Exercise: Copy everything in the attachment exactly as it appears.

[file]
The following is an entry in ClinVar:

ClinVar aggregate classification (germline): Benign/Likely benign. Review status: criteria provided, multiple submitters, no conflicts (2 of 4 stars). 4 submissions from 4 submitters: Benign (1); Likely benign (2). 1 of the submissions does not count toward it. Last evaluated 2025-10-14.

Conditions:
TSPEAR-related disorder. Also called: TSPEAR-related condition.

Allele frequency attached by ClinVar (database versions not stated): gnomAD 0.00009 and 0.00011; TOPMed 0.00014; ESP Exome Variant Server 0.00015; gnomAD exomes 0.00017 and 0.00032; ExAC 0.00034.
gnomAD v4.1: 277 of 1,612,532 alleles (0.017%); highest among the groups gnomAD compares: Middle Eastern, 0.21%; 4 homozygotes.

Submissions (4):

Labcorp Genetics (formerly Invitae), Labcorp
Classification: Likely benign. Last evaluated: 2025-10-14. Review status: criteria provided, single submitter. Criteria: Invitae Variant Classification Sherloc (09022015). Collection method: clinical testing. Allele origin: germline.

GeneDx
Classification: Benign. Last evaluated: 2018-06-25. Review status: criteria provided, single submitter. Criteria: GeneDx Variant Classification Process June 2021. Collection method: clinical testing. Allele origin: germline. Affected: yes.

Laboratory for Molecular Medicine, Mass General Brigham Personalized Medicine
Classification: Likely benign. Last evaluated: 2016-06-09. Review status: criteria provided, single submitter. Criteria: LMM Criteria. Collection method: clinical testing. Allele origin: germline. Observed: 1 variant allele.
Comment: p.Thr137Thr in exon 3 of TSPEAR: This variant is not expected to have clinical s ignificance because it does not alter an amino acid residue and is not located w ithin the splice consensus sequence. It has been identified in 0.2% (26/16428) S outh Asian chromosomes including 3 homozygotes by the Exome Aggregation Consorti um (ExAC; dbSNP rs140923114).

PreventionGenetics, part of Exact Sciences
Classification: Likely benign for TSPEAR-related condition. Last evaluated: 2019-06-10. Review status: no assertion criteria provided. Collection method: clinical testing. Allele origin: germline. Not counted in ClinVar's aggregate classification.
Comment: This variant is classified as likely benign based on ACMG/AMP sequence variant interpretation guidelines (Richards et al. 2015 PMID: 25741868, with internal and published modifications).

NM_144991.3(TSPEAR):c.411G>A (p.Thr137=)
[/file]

The following is an entry in ClinVar:

ClinVar aggregate classification (germline): Benign/Likely benign. Review status: criteria provided, multiple submitters, no conflicts (2 of 4 stars). 4 submissions from 4 submitters: Benign (1); Likely benign (2). 1 of the submissions does not count toward it. Last evaluated 2025-10-14.

Conditions:
TSPEAR-related disorder. Also called: TSPEAR-related condition.

Allele frequency attached by ClinVar (database versions not stated): gnomAD 0.00009 and 0.00011; TOPMed 0.00014; ESP Exome Variant Server 0.00015; gnomAD exomes 0.00017 and 0.00032; ExAC 0.00034.
gnomAD v4.1: 277 of 1,612,532 alleles (0.017%); highest among the groups gnomAD compares: Middle Eastern, 0.21%; 4 homozygotes.

Submissions (4):

Labcorp Genetics (formerly Invitae), Labcorp
Classification: Likely benign. Last evaluated: 2025-10-14. Review status: criteria provided, single submitter. Criteria: Invitae Variant Classification Sherloc (09022015). Collection method: clinical testing. Allele origin: germline.

GeneDx
Classification: Benign. Last evaluated: 2018-06-25. Review status: criteria provided, single submitter. Criteria: GeneDx Variant Classification Process June 2021. Collection method: clinical testing. Allele origin: germline. Affected: yes.

Laboratory for Molecular Medicine, Mass General Brigham Personalized Medicine
Classification: Likely benign. Last evaluated: 2016-06-09. Review status: criteria provided, single submitter. Criteria: LMM Criteria. Collection method: clinical testing. Allele origin: germline. Observed: 1 variant allele.
Comment: p.Thr137Thr in exon 3 of TSPEAR: This variant is not expected to have clinical s ignificance because it does not alter an amino acid residue and is not located w ithin the splice consensus sequence. It has been identified in 0.2% (26/16428) S outh Asian chromosomes including 3 homozygotes by the Exome Aggregation Consorti um (ExAC; dbSNP rs140923114).

PreventionGenetics, part of Exact Sciences
Classification: Likely benign for TSPEAR-related condition. Last evaluated: 2019-06-10. Review status: no assertion criteria provided. Collection method: clinical testing. Allele origin: germline. Not counted in ClinVar's aggregate classification.
Comment: This variant is classified as likely benign based on ACMG/AMP sequence variant interpretation guidelines (Richards et al. 2015 PMID: 25741868, with internal and published modifications).

NM_144991.3(TSPEAR):c.411G>A (p.Thr137=)